4

The sitting-room of our client opened by a long, low, latticed window on to the ancient lichen-tinted court of the old college. A Gothic arched door led to a worn stone staircase

This is the description of the scene as Sherlock’s team enters St. Luke’s.

How do you visualise this? I can’t seem to imagine, get an understanding of the image/scene described in this. How would it look like? Can someone simplify this?

Are there visual representations of this book?

1
  • 1
    Hi and welcome to Literature Se. CAn you clarify what the problem is? If you know or have looked up the meanings of all the words, what is the obstacle to understanding the scene?
    – Spagirl
    Oct 27 at 11:35
9

This sounds like a typical description of what one might expect to see in an Oxbridge college, either in Conan Doyle's time or today (they haven't changed much). Note that "one of our great university towns" in the story must mean Oxford or Cambridge.

The "long, low, latticed window" would be something like this (latticed), only a different shape (long and low meaning small in height and large in width).

The "ancient, lichen-tinted court" would be something like this (Oxford) or this (Cambridge): a courtyard, or quadrangle (Oxbridge people call them "quads" or "courts"), basically a square of grass surrounded by paths and ancient buildings, which one might well expect to be covered in lichen. Many Oxbridge colleges have them, and rooms overlooking them in the college, as you can see in the pictures.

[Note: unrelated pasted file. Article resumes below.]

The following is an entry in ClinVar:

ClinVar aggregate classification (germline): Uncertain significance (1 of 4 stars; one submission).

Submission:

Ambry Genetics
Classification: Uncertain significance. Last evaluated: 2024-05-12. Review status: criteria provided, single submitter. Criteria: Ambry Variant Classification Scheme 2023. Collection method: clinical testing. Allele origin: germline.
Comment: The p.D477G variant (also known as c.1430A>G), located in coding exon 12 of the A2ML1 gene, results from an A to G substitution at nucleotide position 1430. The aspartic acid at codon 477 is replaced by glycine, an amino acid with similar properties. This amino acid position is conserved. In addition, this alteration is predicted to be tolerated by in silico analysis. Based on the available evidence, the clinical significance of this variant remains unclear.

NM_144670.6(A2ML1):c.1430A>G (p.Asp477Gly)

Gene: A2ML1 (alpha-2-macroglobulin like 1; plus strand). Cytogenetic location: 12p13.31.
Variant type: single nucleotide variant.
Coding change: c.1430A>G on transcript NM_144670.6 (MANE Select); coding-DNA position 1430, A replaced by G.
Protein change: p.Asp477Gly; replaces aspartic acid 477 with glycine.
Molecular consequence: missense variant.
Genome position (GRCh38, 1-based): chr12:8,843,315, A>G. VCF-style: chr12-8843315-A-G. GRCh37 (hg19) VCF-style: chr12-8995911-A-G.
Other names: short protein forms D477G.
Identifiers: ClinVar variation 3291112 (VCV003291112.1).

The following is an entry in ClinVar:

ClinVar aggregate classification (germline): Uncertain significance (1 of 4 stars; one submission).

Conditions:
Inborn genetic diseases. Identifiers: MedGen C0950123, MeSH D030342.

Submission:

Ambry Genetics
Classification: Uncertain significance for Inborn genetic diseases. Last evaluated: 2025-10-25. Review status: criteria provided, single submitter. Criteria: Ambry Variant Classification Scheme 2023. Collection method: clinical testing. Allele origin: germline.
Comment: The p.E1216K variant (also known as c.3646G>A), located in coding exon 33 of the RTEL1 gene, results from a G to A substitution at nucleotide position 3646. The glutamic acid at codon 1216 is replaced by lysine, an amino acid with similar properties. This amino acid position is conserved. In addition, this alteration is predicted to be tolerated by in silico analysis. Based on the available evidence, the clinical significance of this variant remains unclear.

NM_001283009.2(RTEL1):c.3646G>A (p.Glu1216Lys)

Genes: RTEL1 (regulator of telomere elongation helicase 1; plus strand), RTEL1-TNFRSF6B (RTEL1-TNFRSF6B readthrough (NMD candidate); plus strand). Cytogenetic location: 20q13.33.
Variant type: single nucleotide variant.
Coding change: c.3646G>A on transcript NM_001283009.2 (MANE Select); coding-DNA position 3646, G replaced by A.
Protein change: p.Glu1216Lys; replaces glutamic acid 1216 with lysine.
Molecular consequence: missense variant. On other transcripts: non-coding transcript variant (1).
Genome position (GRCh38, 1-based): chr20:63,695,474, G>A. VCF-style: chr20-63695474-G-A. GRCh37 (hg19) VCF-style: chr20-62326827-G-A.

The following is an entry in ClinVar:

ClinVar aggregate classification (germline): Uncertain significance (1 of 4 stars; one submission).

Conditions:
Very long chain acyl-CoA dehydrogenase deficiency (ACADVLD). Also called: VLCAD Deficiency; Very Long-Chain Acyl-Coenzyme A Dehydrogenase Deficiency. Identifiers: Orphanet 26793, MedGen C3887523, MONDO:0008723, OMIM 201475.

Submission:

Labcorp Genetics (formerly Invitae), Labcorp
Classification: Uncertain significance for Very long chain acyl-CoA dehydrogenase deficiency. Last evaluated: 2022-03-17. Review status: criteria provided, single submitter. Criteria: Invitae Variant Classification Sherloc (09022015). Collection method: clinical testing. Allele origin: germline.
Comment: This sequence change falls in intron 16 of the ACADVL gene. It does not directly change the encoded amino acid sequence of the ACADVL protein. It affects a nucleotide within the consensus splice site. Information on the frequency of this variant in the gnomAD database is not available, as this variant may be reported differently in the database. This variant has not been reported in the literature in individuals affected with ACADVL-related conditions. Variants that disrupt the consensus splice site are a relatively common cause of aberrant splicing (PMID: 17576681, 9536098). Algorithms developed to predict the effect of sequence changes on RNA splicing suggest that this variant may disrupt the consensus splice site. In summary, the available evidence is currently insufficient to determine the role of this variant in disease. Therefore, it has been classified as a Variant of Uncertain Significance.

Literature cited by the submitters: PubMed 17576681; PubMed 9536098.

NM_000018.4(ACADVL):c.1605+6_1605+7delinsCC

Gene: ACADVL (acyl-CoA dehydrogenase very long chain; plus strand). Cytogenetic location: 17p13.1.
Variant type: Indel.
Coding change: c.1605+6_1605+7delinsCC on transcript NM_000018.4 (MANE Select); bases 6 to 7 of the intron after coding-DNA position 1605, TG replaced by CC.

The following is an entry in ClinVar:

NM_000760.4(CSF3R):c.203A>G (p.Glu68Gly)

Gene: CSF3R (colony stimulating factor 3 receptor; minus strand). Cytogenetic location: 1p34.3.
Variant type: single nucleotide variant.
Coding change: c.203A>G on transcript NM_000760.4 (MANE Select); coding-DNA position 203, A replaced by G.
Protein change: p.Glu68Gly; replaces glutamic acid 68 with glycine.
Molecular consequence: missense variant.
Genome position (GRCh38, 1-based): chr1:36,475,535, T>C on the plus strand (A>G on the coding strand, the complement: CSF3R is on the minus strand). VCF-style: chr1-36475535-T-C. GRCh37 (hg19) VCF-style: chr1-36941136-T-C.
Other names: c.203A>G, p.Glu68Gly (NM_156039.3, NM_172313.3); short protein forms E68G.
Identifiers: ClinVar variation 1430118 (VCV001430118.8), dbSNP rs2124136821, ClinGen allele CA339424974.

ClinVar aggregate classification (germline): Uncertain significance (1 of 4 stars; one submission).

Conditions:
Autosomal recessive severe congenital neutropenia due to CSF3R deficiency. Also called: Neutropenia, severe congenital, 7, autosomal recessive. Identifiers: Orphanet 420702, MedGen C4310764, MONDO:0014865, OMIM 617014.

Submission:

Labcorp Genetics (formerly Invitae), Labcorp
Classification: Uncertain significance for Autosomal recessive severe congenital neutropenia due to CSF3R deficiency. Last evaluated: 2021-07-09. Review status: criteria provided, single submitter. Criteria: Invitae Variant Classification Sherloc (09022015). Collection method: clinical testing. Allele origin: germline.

The "Gothic arched door" would be something like this, leading out of the professor's college room onto a worn stone staircase. Again, this is typical Oxbridge fare even today. As a college tutor and lecturer, Hilton Soames would have a set of rooms in the college, probably in an old stone building some centuries old. He has a view from his window onto the ancient quadrangle, and even the door out of his rooms onto the staircase is something old and grand, set in a Gothic arch.

See this, another typical picture from an Oxbridge college, for the kind of door and staircase we might be looking at. Note that the organisation of rooms in these colleges is generally based around staircases, which usually have only one or two doors on each storey: a typical college "address" might be Room 3 on Staircase F, or F3 for short, and that might be already on the second floor. So it also makes sense that Hilton Soames's students might have individual rooms above him on the same staircase.

2
  • 3
    This answer is spot-on. The detail I would add for interest is that the typical configuration of a quad/court has multiple staircases (accessed through an open gateway), each of which leads to usually two rooms on each level. Unlike modern buildings there are often no internal corridors, so to reach a room you go to the correct staircase and then the correct door from that staircase. (Where students in modern halls of residence often form social groups based around corridors, Oxbridge students are likely to associate with those on their staircase.)
    – dbmag9
    Oct 27 at 18:41
  • 1
    @dbmag9 Right, I added some sentences about that. Some people in chat were confused by why Soames's students would be on three different floors above him, and this helps to explain it.
    – Rand al'Thor
    Oct 28 at 7:31

Your Answer

By clicking “Post Your Answer”, you agree to our terms of service, privacy policy and cookie policy

Not the answer you're looking for? Browse other questions tagged or ask your own question.